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Winter Arrives – Removing Supers

We have snow hitting some of the western areas of Virginia tonight and it looks like the temps around Richmond, Virginia will drop into the lower 30’s over the next couple of days. This marks the beginning of Winter for this year. I feel pretty good because I have confirmed the following on all hives (with one exception – a hive at Pop’s, which is another story):

  • Good or Great weight (honey stores)
  • Strong brood patterns through last weekend
  • Evidence of a Queen (I am satisfied with finding larva)
  • Entrance reducer (both to keep the draft out and the mice out)
  • Ventilation chuck (more on this one in a future post)
  • Leveled and with a brick on the top
  • at least 8 inches off of the ground

What have I not done?

  • About half of my hives are on screened bottom boards (I am still not sure whether SBB’s are worth it or not). I have not put the plastic board on any of these hives (beneath the screen) to fully seal them
  • I have not reduced all of my hives to just the brood chamber (1 Deep and 1 Medium)

The last point is what prompted this post, as I continue to get emails/newsletters from various Honey Bee resources recommending to remove all extra supers before Winter. I think the primary reason to remove the extra supers is the space. You are making the bees patrol/cover an area that is too large for them. I suppose this makes it possible that they will need more resources to stay warm or that you are increasing the risk pests will get to the sections that the bees cannot adequately cover.

But, for the time being, I am not going to remove my extra supers that still have honey (capped or otherwise). Effectively, I harvested honey in September (after letting the bees clean these, I have removed them from the hives). Everything that was left was consolidated into a super or two above the brood nest. For example, I have one hive with 2 Deeps, 1 Medium and 1 Shallow. If all goes well, I will not have to mess with them. But, if I have a hive that needs a boost, I’ll take it from these guys (and a couple of other hives that I have with more resources then that need.) I might regret this, but for now I am not taking the general advice on extra supers.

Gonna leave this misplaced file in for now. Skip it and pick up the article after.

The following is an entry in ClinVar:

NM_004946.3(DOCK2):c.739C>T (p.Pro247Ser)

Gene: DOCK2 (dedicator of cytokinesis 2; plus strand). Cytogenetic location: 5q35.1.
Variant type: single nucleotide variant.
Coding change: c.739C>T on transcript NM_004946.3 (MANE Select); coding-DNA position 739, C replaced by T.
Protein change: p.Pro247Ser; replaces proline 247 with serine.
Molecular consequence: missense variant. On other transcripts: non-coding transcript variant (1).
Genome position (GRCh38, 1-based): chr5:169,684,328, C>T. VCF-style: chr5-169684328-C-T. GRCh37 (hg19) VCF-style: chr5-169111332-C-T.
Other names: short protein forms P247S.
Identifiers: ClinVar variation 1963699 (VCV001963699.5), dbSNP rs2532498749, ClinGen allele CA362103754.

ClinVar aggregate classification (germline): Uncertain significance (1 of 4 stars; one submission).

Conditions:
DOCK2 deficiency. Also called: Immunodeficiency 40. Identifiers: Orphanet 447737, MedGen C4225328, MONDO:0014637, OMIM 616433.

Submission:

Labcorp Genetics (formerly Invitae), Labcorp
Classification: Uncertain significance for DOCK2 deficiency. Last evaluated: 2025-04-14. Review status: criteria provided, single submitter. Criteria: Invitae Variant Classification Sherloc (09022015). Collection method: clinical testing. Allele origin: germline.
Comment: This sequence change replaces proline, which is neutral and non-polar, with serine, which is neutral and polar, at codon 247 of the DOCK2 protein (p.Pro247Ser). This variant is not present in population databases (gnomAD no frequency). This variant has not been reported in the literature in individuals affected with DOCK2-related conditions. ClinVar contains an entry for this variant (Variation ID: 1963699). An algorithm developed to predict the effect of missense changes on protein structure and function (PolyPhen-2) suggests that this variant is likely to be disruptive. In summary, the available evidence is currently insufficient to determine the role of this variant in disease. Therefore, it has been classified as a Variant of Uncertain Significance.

3 comments to Winter Arrives – Removing Supers

  • David Stover

    Hi Jones,

    I just read this from the Walter Kelly newsletter, thought it might be interesting per your “winterizing” post.

    “Are my double brood boxes full of honey and have I removed any surplus boxes above
    them? I do not like to leave any supers above my brood nests as I feel the bees will not use them if you have adequate
    stores in the nest area. In my opinion this is just extra space that the bees cannot defend and probably
    won’t use until spring anyway. If I am not going to harvest the honey in my supers
    at this point I will scratch the cappings and set them out some distance from the hives
    and allow them to be robbed out. After they are clean and dry they will be stored for the winter. I want all honey and
    pollen stored around the middle of the brood nest, where I figure the bees will cluster (this is above and to the sides of the bees) in individual
    colonies.”

  • That is interesting. It is a common recommendation, so there must be some truth to it.

    But, I have decided that I am going to see what happens if I ignore that advice. I probably have 5 hives, with an extra super or two on them, going through the Winter. I hope to be able to use any extra honey in these hives to shore up possible issues in late Feb/early March and for Nucs in mid- to late-March.

    But, maybe it will prove to be a big problem for these hives (as so many people seem to say.) Only time will tell.

  • Doug Ladd

    i often dont see the science or logic behind many things. The whole area to cover is a summer thing in my opinion as common pest are not an issue in winter…

    Another thing, people say its too much space to heat. well the bes DONT heat the space only the cluster.

    Second think about moisture, the more room the less moisure and the further the inner cover is from the cluster, meaning if there is a moisture issue (you dont know unless you check once a month atleast) the cluster will be a whole super below with less chance of getting wet.

    Also what if we have a warm winter (sure are having a warm fall), a warm winter means active bees for no reason and eating up all the stores. So in my opinion if you winter in singles, single and a medium which i believe is the minimum for our area, if we have a hard bee winter (warm) they will starve. On the other hand a double deep or even a double deep and a medium the bees have a fighting chance.

    its the cold winters that are best for bees as they can become efficent and use little food.

    As far as to screen bottoms, who really knows although the recent discussion on Bee-L abotu varroa drop is interesting…

    I have left some open and some closed and see no real difference, although i believe (cant prove) that i have more mositure issues in my closed hive and solid bottom hives… especially the ones NOT in 100% full sun… i do close the ones that are more impacted by direct field winds…

    I just purchased commercial fondant to cut and place on my hives, build 1×2 spacers this weekend. Although many of my hives are in solid double deeps i find $1 per lb for fondant to be cheap insurence and then i can relocate it if not used or needed in late winter.

    Keep in mind its late winter after brood rearing starts when most bee hives starve (late march…)

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